Loan portfolio Accelerating from a growth of 7% as at FYE09, net loans & advances grew by 32% to RwF101bn as at FYE10, which was well above the industry average of 12%. The increase was supported by strong deposit growth and improving macro-economic conditions. The loan/deposit ratio at 75% was well above the industry average of roughly 60% as at FYE10, thus raising BKs risk profile. With a client base which remains predominantly wholesale, loans to corporates accounted for 80% of the book (FYE09: 83%).
Table 9: Gross loan book characteristics (as at year end F10) By sector (%): Manufacturing Construction Others By product (%): Corporates Capital expenditure Commercial Mortgages Working capital Overdrafts By maturity (%): < 1 month 13 months 36 months 612 months 15 years > 5 years Source: AFS 10.9 29.2 7.1 41.4 17.2 14.1 7.7 16.6 5.0 2.3 5.0 36.6 34.4 Transport & comm. Commerce & & hotels Retail Mortgages Consumer Loans Overdrafts Other By segment (%): Corporate SMEs NBAs Retail 7.0 45.8

Risk management Credit risk Total assets (including contingencies) grew by 26% (FYE09: 19.9 %) to RwF223bn as at FYE10. There was a notable increase (187%) in fixed assets, which constituted a higher 8.2% (FYE09: 3.6%) of total assets as at FYE10, on the back of property revaluations. Liquid assets accounted for a lower 37% (FYE09: 43%) of total assets as at FYE10, due to a comparatively lower (13%) growth.
Table 7: Asset mix Cash & liquid assets Cash Balances with central bank Balances with local banks Balances with foreign banks Government securities Customer advances Fixed assets Other assets Contingencies Total Source: AFS. F09 RwF'm % 65,105 36.7 4,624 2.6 19,099 10.8 98 0.1 28,657 16.2 12,628 7.1 77,096 43.5 6,375 3.6 3,295 1.9 25,475 14.4 177,346 100.0 F10 RwF'm % 73,389 33.0 6,882 3.1 22,563 10.1 251 0.1 38,201 17.2 5,493 2.5 101,403 45.6 18,313 8.2 4,571 2.1 24,938 11.2 222,614 100.0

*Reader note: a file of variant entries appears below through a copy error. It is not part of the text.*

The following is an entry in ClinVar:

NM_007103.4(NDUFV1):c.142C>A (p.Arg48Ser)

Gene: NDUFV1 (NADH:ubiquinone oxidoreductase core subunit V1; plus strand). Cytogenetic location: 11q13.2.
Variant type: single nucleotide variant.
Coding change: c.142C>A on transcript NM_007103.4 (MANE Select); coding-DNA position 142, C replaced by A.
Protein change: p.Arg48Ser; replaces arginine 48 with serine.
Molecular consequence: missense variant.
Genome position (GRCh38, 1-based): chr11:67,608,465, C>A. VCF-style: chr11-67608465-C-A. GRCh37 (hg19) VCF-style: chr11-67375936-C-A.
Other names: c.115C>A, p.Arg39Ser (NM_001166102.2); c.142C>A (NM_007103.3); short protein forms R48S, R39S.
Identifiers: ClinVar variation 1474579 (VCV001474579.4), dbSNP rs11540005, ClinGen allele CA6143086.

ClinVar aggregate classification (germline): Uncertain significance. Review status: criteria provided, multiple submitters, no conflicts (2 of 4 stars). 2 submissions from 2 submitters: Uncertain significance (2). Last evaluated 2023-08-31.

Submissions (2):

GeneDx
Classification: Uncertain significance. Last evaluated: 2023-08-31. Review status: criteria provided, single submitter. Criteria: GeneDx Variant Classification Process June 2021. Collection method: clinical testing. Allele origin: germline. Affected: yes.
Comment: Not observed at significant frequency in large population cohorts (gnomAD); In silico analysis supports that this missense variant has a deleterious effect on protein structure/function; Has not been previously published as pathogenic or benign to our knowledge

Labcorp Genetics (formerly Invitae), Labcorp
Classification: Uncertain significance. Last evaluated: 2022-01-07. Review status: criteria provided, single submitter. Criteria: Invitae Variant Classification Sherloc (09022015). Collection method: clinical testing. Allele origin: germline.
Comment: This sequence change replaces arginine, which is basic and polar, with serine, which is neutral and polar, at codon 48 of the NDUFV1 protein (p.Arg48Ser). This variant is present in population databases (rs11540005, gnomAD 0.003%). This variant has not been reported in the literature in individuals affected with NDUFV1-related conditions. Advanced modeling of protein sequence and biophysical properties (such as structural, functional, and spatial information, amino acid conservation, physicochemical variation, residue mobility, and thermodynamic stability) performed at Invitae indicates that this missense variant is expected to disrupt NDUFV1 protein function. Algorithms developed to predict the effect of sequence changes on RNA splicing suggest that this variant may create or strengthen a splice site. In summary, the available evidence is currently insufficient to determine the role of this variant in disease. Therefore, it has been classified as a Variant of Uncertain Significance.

9.5 7.8 1.9 0.4 58.7 19.5 2.2 19.6

Exposure to credit risk, without taking into account any collateral held or any other credit enhancements, amounted to a lower 87% of total assets as at FYE10.
Table 8: Credit risk exposure Interbank placements Balances with central bank Balances with local banks Balances with foreign banks Customer advances Local currency Foreign currency Other instruments Treasury bills Contingencies Acceptances & letters of Guarantees Other Total credit risk Total assets Source: AFS. F09 RwF'm 47,854 19,099 98 28,657 77,096 76,806 290 12,628 12,628 25,475 12,267 12,242 966 163,053 177,346 % 27.0 10.8 0.1 16.2 43.5 43.3 0.2 7.1 7.1 14.4 6.9 6.9 0.5 91.9 100.0 F10 RwF'm 61,015 22,563 251 38,201 101,403 100,963 440 5,493 5,493 24,938 8,710 15,360 868 192,848 222,614 % 27.4 10.1 0.1 17.2 45.6 45.4 0.2 2.5 2.5 11.2 3.9 6.9 0.4 86.6 100.0